Reporting and wording of results
Wording and phrasing of study results are surely the most debatable sources of bias. The CONSORT (consolidated standards of reporting trials) statement, developed in the mid-1990s, proposed a checklist to ensure completeness of reporting and assessment of the validity of trial results (76). In addition, the International Committee of Medical Journal Editors set up a list of uniform requirements for manuscripts, including trial registration and complete reporting of all acquired data (77). The recommendations leave a considerable margin for wording and interpretation of the findings. Therefore, it is again the responsibility of peer reviewers for scientific journals to demand balanced reporting of the results.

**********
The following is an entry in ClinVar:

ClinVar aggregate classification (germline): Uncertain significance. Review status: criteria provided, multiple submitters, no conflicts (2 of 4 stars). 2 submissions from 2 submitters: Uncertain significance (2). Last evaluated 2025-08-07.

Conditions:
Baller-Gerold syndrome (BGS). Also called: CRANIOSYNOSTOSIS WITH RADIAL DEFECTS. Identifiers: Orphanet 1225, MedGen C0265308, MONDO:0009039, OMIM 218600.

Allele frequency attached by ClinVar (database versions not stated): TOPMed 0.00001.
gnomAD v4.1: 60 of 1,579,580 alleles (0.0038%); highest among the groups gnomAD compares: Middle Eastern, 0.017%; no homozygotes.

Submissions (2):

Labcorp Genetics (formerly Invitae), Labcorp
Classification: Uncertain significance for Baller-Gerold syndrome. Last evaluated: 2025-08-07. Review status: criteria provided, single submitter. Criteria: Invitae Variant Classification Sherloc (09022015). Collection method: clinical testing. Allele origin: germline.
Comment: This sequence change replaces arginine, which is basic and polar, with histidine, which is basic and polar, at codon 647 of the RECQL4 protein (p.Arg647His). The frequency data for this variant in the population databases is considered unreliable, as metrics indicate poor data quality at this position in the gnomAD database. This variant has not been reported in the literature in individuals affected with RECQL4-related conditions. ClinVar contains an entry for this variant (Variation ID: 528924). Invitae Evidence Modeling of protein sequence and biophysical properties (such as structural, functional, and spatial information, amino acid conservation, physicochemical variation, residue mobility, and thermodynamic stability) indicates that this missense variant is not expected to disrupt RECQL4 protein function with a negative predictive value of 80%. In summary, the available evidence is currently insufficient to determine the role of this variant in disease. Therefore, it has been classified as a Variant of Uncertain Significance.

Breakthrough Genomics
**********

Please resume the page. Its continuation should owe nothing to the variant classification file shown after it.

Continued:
Readers of the trial reports should pay close attention to the choice of the primary outcome variables and to the presentation of the results in order to obtain a realistic impression of whether a new and unknown aspect of drug treatment, following the "uncertainty principle" (6), was observed or whether the study was designed to yield predictable results in favor of the sponsor’s drug. The uncertainty principle states that a patient should be enrolled in a randomized, controlled trial only if there is substantial uncertainty about which of the treatments would benefit the patient most. For example, the appropriateness of a trial focused on weight gain is debatable if a sponsor’s drug that is already known for its minor impact on weight is compared to a treatment previously shown to be highly likely to cause weight gain.